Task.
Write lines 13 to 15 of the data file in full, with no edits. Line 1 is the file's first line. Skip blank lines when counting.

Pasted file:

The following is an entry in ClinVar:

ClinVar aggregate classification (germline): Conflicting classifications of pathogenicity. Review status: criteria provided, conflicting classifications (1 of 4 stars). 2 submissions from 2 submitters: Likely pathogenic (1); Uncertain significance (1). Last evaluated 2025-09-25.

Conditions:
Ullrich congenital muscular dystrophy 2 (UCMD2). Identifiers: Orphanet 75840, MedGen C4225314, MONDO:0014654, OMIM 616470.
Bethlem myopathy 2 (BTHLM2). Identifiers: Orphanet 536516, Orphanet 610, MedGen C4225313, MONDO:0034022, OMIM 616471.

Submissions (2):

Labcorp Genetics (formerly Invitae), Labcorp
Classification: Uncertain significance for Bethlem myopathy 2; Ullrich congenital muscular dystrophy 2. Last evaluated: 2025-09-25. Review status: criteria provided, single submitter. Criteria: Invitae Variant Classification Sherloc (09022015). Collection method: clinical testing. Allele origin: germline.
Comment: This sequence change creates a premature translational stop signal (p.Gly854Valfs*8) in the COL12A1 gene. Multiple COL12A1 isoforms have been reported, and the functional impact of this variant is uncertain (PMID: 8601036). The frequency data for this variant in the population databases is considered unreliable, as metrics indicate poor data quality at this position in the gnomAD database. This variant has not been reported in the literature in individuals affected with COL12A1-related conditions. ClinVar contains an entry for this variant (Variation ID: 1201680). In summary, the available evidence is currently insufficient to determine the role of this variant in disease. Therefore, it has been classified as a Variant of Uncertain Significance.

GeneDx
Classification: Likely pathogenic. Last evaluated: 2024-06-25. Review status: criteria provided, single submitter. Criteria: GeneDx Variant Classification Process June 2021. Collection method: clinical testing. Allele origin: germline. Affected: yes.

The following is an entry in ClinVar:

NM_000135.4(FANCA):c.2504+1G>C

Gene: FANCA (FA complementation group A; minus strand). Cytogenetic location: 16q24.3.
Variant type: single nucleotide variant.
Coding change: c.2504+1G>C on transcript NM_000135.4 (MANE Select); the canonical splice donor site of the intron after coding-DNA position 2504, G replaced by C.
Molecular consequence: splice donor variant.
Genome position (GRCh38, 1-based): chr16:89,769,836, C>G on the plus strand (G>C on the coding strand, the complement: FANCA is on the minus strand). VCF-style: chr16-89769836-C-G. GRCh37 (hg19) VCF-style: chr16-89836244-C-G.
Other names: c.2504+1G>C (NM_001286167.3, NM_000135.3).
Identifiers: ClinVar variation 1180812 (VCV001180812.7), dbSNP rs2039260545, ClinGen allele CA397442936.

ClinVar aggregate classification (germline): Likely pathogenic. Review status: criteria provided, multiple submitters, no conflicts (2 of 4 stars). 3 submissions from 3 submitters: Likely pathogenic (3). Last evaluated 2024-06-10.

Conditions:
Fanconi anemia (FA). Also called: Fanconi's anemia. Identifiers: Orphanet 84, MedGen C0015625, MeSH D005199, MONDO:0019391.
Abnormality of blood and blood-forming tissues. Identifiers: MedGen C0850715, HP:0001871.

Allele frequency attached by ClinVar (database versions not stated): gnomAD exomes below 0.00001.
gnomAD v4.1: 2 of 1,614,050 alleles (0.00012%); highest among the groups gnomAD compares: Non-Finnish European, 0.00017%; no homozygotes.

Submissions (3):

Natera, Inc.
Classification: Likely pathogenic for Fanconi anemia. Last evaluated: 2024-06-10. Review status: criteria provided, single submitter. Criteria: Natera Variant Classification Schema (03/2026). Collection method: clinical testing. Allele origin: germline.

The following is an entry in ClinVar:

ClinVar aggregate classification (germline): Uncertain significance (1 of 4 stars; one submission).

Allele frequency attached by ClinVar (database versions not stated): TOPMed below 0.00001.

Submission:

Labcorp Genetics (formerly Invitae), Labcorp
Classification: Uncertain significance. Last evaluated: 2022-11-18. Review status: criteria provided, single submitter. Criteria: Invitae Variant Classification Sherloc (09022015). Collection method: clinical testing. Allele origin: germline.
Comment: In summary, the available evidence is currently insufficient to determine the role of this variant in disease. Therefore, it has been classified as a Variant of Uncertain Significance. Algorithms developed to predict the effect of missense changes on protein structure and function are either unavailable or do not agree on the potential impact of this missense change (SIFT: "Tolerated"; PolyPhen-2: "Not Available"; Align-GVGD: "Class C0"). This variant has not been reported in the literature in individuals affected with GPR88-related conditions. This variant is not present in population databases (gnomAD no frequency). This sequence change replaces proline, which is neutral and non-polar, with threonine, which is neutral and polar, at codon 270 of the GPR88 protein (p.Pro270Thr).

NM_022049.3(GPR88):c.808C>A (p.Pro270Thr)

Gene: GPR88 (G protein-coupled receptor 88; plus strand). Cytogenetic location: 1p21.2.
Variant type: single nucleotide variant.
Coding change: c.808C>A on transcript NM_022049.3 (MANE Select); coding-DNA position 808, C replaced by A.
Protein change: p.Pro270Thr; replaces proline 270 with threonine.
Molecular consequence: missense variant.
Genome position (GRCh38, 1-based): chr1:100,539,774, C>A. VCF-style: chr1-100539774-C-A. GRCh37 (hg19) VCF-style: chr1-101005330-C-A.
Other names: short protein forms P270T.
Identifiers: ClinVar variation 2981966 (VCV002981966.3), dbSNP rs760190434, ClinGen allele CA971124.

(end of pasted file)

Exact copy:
NM_000135.4(FANCA):c.2504+1G>C

Gene: FANCA (FA complementation group A; minus strand). Cytogenetic location: 16q24.3.
Variant type: single nucleotide variant.